Friday, April 14, 2017

The Battle For Three Worlds!


Of the many issues of Marvel comics that have had the caption "This One Has It All!" slapped on their covers, the 1981 X-Men Annual should be among them. An engaging and exciting read from cover to cover, the 39-page story features the Fantastic Four, the X-Men, the Shi'ar, Arkon--and the Brotherhood of Badoon, who have not only successfully attacked and conquered Arkon's world of Polemachus but, with the help of the captured FF, also plan to exterminate all the super-beings of Earth so that they can extend their rule to that planet--and from there, the Shi'ar homeworld, as well.

Scripted by Chris Claremont, the issue is pencilled by Brent Anderson, whose portfolio is extensive and who does an amazing job here of pacing the issue and dealing in all the parties without short-changing anyone (with the exception of Arkon, though technically we really owe the blame to the Badoon, as we'll see). Anderson's style offers a refreshing change in visuals for fans of both X-Men and Fantastic Four, and demonstrates an excellent take on the characters of both teams as well as the story's entire character roster.

For the FF, their involvement comes as a result of a police report of a running firefight involving a woman with a type of laser weapon--yet it's a firefight of one, since the woman is firing at seemingly random targets. With the location of the woman being so near the Baxter Building, the FF decides to investigate pending the arrival of the police--but there's more to this story than what the police are aware of, and more than even the FF will be able to decipher, since this woman's pursuers are cloaked in invisibility.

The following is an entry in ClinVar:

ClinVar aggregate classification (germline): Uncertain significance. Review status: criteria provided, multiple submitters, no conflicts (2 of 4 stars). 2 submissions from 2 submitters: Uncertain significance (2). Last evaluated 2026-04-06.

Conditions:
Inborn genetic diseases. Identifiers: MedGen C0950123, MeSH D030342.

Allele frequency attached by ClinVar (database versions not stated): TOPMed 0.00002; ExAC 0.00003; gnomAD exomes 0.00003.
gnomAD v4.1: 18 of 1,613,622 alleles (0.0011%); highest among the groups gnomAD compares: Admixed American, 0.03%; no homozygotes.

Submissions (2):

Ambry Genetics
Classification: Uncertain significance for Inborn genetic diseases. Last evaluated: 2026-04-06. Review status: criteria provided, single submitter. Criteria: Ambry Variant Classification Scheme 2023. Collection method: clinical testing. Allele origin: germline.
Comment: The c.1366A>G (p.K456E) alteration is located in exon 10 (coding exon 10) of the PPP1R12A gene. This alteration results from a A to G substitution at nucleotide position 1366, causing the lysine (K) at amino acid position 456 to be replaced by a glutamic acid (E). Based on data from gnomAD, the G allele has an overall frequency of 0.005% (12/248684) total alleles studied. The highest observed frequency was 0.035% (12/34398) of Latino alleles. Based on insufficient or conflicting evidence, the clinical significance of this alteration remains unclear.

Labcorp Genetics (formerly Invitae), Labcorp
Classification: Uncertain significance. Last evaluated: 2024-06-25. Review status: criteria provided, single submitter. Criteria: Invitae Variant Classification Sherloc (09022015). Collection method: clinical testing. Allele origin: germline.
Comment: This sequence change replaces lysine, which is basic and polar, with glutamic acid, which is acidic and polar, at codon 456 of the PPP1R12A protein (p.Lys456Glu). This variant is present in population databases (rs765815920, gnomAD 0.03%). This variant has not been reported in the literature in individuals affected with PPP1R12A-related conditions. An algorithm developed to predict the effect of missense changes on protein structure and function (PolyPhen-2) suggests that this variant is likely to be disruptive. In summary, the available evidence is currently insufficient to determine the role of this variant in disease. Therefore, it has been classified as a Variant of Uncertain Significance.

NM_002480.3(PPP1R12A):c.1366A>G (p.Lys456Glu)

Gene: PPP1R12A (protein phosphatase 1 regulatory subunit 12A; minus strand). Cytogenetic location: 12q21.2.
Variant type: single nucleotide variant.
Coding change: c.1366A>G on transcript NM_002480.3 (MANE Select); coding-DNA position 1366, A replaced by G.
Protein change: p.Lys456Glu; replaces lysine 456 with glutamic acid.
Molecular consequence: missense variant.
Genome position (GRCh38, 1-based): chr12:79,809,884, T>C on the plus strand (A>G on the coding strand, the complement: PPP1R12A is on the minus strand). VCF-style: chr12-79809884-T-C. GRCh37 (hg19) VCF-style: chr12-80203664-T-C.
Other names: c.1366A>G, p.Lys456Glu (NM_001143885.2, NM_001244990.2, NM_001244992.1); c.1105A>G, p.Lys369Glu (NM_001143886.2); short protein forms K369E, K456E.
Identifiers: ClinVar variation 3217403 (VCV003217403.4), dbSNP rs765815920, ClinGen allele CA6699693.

Sharp-eyed readers will recognize the unseen armed aliens as the Badoon, who have infiltrated Earth before using such technology to shield themselves from detection, and who make use of it now to not only keep their target on the defensive but also to manipulate the arriving FF into taking down their prey for them--after which they slip in to finish the job.



With just a few words, Claremont has made the injured and now murdered Shi'ar agent, D'syndri, the catalyst for the events of the entire story, providing everything needed to cause the FF to further investigate her actions as well as her mysterious death. Yet this scene has not yet played itself out--as the Badoon, still undetected by the FF, swiftly move to take out the FF's threat before the heroes even have a chance to put together the pieces of this puzzle.



What is going on? One of the Shi'ar, fleeing through the streets of New York? The Badoon once again on Earth, pursuing and assassinating what will be revealed to be an escaped Shi'ar prisoner? Jumbled words of warning that mention not only the Badoon, but also the Shi'ar Majestrix, Arkon, and Charles Xavier? And now the FF gunned down in broad daylight? It appears that the Invisible Girl's force field has saved her from sharing her teammates' fate--but what happens now? Through D'syndri's gunscope, Sue sees these creatures moving toward her, no doubt preparing to finish her off--and weakened by their weapons fire, her death seems certain. Do the answers to this mystery die with her?